According to a recent release, a widely awaited measure proposing to regulate mining and trading in Bitcoin and other crypto-assets in Paraguay has finally received approval from the country’s Senate. Senator Fernando Silva Facetti, one of the measure’s co-authors, revealed on his official Twitter handle that the issue will be considered in Paraguay’s Chamber of Deputies in 2022.
Politician Carlitos Rejala expresses his triumph on Twitter. The bill was introduced the in parliament this year by Carlitos Rejala.
As per the bill, the Industry and Commerce Secretariat, in collaboration with the Anti-Money Laundering Office and the National Securities Commission, would monitor crypto mining in the nation.
In addition, the National Electricity Administration will be involved in the regulation of the activity. According to Paraguayan Congressman Carlitos Rejala, the cost of power in the South American country is the lowest in the area, costing only $0.05 per kilowatt-hour, and virtually 100 percent of energy output comes from hydroelectric sources.
Rejala shared an insight into the draught law that was issued earlier this year in an interview with a big media business in July of this year. The law hinted at tighter regulatory oversight of bitcoin mining by the country’s officials, as well as protecting investors from firms that provide bitcoin services.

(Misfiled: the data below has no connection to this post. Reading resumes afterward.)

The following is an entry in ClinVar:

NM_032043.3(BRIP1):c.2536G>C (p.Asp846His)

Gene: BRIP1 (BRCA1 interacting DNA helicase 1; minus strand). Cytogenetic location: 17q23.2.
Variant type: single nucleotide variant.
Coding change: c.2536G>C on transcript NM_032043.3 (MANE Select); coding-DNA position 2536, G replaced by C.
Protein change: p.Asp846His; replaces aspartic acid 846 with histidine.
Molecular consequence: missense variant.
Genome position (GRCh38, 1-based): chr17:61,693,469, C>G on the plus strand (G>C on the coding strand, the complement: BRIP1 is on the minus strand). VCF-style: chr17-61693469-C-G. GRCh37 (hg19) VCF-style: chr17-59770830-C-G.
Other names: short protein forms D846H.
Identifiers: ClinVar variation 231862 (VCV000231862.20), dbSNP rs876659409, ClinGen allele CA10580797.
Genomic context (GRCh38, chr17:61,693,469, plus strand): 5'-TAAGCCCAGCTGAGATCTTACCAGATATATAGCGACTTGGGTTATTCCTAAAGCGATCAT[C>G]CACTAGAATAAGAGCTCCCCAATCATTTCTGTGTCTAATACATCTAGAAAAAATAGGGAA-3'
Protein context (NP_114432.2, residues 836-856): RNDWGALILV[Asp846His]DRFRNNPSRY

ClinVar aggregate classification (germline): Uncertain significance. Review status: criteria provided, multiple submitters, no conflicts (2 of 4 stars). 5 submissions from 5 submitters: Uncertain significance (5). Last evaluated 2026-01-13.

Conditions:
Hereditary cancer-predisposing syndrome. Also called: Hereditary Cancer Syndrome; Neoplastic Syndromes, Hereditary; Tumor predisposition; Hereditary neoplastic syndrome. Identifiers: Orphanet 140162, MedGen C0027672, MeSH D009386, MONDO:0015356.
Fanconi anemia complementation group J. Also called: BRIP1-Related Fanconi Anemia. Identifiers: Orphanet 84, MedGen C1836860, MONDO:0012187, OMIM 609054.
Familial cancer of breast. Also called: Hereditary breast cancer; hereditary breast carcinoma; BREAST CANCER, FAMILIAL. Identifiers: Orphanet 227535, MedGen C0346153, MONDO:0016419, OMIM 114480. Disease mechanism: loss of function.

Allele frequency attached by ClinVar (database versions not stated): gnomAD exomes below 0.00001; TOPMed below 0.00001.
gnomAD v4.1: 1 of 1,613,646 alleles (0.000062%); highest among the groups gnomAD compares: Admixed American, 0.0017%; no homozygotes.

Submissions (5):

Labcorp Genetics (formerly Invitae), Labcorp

Meanwhile, Youtuber and crypto enthusiast Dennis Porter stated in his Tweet that Paraguay only uses 1/3rd of its total energy which could benefit bitcoin mining in the near future, ” Paraguay only uses 1/3rd of the energy they produce. They have the highest per capita surplus in the world. All from green energy sources.”
According to the law, miners – whether individuals or businesses – will need to acquire authorisation for industrial power usage before applying for a licence.
According to the bill, the Industry and Commerce Secretariat of Paraguay would permit and monitor crypto mining within the nation, with the National Securities Commission, Anti-Money Laundering Office, and National Electricity Administration also regulating the practice.
Despite the absence of the idea of exchange, the law provides a register for any individual or legal body intending to provide crypto trading or custody services to third parties.
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